The chancellor again insisted there would be no VAT windfall
The UK Chancellor Alistair Darling has conceded high oil and gas prices could lead to a Treasury tax windfall.
Mr Darling said rising fuel costs "do generate greater receipts from North Sea corporation tax and petroleum revenue tax".
The comments came in a letter to Scottish First Minister Alex Salmond.
But Mr Darling said it was too early to tell how much extra tax would come in - and he again denied there would be any VAT windfall.
Details of the letter emerged as fisherman, farmers and road hauliers teamed up to gain Mr Salmond's support to press the UK Government for a fuel duty regulator to offset the cost of rising oil prices.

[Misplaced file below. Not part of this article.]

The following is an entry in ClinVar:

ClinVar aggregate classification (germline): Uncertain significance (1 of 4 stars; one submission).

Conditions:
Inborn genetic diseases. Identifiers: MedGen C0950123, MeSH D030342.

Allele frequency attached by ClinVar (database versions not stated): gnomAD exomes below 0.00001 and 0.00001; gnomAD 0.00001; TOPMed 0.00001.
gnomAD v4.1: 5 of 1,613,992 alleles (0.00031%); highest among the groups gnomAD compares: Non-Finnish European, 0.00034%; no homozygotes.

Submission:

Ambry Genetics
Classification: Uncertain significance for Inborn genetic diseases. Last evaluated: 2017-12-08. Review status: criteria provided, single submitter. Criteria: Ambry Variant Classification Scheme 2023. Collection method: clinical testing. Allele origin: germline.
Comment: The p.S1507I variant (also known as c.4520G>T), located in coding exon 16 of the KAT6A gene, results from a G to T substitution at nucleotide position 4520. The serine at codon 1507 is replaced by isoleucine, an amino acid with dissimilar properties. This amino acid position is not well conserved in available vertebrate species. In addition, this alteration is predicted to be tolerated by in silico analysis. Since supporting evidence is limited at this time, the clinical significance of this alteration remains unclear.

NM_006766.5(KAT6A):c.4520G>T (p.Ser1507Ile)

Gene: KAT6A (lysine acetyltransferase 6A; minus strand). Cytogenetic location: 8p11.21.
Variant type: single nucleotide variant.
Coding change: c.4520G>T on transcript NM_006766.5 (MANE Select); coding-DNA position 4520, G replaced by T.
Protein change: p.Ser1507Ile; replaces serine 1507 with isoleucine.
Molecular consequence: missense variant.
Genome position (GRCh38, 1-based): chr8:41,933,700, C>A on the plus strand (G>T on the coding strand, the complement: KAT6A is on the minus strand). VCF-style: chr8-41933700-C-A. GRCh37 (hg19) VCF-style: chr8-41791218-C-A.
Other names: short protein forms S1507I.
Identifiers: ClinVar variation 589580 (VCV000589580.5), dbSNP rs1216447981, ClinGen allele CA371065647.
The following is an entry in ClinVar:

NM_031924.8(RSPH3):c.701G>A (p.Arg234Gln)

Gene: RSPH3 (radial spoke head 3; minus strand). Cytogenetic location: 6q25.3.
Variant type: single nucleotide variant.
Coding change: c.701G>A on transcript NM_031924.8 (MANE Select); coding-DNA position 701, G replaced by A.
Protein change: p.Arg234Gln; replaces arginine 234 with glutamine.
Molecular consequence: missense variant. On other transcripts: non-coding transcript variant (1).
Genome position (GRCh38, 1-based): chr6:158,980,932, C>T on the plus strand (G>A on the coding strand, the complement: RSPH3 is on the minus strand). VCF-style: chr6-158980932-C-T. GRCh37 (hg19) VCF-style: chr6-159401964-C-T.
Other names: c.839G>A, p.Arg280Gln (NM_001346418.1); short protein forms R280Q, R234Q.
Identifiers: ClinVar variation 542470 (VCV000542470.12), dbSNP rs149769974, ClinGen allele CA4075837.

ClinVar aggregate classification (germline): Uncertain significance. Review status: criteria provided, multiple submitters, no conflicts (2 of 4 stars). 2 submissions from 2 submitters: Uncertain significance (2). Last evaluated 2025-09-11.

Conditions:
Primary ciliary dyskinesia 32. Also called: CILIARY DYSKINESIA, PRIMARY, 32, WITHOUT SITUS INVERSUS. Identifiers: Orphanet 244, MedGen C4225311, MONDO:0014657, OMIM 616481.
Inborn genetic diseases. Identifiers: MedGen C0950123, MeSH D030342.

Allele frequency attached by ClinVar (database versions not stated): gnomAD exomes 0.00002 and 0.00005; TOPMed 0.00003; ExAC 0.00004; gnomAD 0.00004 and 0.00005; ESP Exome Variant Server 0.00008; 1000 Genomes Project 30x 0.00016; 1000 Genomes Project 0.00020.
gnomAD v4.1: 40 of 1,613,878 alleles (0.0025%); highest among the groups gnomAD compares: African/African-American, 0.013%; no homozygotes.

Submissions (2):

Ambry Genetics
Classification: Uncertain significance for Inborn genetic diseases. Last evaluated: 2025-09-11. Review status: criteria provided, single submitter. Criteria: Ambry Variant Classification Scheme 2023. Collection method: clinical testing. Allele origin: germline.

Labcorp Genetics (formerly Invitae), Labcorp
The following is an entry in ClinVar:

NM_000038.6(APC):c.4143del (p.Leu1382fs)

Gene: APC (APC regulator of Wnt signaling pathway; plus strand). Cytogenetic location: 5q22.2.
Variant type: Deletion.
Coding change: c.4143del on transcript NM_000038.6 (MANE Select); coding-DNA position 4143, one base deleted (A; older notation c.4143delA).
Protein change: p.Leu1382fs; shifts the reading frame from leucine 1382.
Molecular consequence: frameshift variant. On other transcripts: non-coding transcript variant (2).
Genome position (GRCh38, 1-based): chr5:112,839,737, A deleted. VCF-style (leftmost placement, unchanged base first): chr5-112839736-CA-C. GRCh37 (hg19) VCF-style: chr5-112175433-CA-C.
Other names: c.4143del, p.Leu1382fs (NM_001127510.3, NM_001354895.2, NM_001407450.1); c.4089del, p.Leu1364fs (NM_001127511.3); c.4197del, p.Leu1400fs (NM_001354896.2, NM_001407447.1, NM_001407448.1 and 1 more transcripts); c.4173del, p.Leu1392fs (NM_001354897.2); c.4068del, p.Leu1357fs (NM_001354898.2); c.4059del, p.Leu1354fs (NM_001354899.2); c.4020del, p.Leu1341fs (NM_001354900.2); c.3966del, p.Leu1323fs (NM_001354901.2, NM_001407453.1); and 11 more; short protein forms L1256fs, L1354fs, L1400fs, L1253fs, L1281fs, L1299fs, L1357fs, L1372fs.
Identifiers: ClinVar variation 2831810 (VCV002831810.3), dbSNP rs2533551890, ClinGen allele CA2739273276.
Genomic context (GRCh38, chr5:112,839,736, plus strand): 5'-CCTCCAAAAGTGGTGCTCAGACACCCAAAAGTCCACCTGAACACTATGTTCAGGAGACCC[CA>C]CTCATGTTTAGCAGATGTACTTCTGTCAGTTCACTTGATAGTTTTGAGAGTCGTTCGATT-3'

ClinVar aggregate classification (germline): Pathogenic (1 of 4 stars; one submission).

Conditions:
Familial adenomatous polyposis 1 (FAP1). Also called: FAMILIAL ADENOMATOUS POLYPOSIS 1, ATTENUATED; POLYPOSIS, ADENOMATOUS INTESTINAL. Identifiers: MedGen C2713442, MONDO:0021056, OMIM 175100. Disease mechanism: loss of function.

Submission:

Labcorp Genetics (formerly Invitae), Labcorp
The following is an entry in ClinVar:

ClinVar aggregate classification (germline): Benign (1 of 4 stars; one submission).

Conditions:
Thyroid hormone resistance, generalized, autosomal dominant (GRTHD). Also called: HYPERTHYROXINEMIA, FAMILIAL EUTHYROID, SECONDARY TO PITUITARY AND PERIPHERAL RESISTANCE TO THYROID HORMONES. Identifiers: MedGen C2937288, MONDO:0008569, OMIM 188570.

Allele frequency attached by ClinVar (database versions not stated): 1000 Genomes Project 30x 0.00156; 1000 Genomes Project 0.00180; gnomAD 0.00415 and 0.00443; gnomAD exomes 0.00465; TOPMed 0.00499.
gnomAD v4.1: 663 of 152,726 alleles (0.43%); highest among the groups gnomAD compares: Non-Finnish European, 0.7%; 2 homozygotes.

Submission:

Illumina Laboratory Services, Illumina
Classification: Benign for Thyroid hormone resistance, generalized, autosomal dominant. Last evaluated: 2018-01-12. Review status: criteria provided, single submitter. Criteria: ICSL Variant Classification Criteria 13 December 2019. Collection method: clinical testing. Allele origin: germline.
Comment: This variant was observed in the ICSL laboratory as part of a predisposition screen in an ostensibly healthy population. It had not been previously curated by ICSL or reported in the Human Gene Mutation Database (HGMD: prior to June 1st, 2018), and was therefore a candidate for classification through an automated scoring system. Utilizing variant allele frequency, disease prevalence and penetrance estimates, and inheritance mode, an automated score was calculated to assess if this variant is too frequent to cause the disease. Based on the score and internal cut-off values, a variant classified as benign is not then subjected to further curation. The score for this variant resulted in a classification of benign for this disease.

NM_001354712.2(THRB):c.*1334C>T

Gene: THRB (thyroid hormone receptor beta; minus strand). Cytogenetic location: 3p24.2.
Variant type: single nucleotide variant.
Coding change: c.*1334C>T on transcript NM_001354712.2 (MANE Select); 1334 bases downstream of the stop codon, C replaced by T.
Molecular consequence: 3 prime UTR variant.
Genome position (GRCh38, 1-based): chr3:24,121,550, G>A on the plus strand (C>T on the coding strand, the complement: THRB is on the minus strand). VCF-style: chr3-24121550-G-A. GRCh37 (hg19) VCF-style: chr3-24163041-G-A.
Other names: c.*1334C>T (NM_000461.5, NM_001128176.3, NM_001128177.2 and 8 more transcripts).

The Scottish Government has also announced it would commission a study on setting up an oil fund for Scotland - which Mr Darling described in his letter as "inappropriate".
The chancellor has already rubbished SNP claims of a £4bn VAT windfall from increased prices people pay at the fuel pumps, saying the UK economy and all its forms of tax had to be looked at as a whole.
Referring to alternative tax income, the letter stated: "Higher oil and gas prices do generate greater receipts from both North sea corporation tax and petroleum revenue tax, however the scale of additional receipts from the North Sea will depend crucially on the path of oil and gas prices over the remainder of 2008, which is uncertain given the volatility of oil prices so far this year."
Mr Darling also warned cost pressures on the industry - such as competition for skilled workers and equipment - had risen rapidly in recent years.